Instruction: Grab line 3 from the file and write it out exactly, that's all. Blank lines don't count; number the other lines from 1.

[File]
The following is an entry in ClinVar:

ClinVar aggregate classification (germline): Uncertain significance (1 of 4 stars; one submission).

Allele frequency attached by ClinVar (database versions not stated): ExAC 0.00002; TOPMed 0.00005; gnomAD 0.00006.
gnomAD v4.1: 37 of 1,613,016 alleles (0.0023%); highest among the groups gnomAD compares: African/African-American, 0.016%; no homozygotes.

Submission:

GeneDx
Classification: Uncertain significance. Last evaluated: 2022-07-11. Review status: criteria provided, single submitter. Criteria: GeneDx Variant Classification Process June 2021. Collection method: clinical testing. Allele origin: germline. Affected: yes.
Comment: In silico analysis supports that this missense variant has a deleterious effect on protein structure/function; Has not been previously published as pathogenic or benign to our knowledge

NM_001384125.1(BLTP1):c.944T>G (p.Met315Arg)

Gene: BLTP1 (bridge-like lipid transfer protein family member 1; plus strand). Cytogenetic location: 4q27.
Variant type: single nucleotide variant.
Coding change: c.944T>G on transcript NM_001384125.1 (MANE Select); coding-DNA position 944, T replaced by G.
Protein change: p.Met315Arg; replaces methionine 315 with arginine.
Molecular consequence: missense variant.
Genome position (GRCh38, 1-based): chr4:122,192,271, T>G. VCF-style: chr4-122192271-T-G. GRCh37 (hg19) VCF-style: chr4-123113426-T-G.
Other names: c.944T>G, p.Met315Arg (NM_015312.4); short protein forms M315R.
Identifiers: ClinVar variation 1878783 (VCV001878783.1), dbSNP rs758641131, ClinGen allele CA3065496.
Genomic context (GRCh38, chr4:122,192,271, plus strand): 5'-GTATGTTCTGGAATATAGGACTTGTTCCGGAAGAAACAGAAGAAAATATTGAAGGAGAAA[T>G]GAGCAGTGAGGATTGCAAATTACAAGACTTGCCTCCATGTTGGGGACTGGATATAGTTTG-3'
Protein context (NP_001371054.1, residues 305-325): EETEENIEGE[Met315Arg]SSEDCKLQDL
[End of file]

Allele frequency attached by ClinVar (database versions not stated): ExAC 0.00002; TOPMed 0.00005; gnomAD 0.00006.